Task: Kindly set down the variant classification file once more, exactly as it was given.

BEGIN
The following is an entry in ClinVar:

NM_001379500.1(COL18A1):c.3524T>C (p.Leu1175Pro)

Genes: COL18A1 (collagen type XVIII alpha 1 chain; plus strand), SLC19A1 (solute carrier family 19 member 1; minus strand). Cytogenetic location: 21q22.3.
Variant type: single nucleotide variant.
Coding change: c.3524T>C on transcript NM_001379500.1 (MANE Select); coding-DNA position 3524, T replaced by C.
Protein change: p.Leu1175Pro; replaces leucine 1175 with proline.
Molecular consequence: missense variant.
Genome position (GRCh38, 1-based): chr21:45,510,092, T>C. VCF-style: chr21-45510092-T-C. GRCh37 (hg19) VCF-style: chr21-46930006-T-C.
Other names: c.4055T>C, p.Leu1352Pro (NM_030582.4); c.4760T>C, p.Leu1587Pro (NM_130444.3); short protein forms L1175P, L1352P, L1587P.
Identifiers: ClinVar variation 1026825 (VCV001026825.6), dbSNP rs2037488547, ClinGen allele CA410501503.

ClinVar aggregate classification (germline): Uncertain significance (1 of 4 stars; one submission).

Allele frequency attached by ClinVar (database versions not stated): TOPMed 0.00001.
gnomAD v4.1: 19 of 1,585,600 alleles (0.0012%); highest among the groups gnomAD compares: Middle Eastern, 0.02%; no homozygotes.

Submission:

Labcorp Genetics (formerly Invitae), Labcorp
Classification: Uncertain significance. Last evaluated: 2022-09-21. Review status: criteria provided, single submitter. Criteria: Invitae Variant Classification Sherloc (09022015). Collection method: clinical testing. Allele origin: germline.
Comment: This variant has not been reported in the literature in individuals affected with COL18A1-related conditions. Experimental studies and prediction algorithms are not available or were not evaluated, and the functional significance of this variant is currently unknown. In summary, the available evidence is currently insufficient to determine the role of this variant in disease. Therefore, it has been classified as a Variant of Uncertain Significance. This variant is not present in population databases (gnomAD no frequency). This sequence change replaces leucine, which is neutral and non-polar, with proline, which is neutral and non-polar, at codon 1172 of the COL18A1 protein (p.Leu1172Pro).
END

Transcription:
The following is an entry in ClinVar:

NM_001379500.1(COL18A1):c.3524T>C (p.Leu1175Pro)

Genes: COL18A1 (collagen type XVIII alpha 1 chain; plus strand), SLC19A1 (solute carrier family 19 member 1; minus strand). Cytogenetic location: 21q22.3.
Variant type: single nucleotide variant.
Coding change: c.3524T>C on transcript NM_001379500.1 (MANE Select); coding-DNA position 3524, T replaced by C.
Protein change: p.Leu1175Pro; replaces leucine 1175 with proline.
Molecular consequence: missense variant.
Genome position (GRCh38, 1-based): chr21:45,510,092, T>C. VCF-style: chr21-45510092-T-C. GRCh37 (hg19) VCF-style: chr21-46930006-T-C.
Other names: c.4055T>C, p.Leu1352Pro (NM_030582.4); c.4760T>C, p.Leu1587Pro (NM_130444.3); short protein forms L1175P, L1352P, L1587P.
Identifiers: ClinVar variation 1026825 (VCV001026825.6), dbSNP rs2037488547, ClinGen allele CA410501503.

ClinVar aggregate classification (germline): Uncertain significance (1 of 4 stars; one submission).

Allele frequency attached by ClinVar (database versions not stated): TOPMed 0.00001.
gnomAD v4.1: 19 of 1,585,600 alleles (0.0012%); highest among the groups gnomAD compares: Middle Eastern, 0.02%; no homozygotes.

Submission:

Labcorp Genetics (formerly Invitae), Labcorp
Classification: Uncertain significance. Last evaluated: 2022-09-21. Review status: criteria provided, single submitter. Criteria: Invitae Variant Classification Sherloc (09022015). Collection method: clinical testing. Allele origin: germline.
Comment: This variant has not been reported in the literature in individuals affected with COL18A1-related conditions. Experimental studies and prediction algorithms are not available or were not evaluated, and the functional significance of this variant is currently unknown. In summary, the available evidence is currently insufficient to determine the role of this variant in disease. Therefore, it has been classified as a Variant of Uncertain Significance. This variant is not present in population databases (gnomAD no frequency). This sequence change replaces leucine, which is neutral and non-polar, with proline, which is neutral and non-polar, at codon 1172 of the COL18A1 protein (p.Leu1172Pro).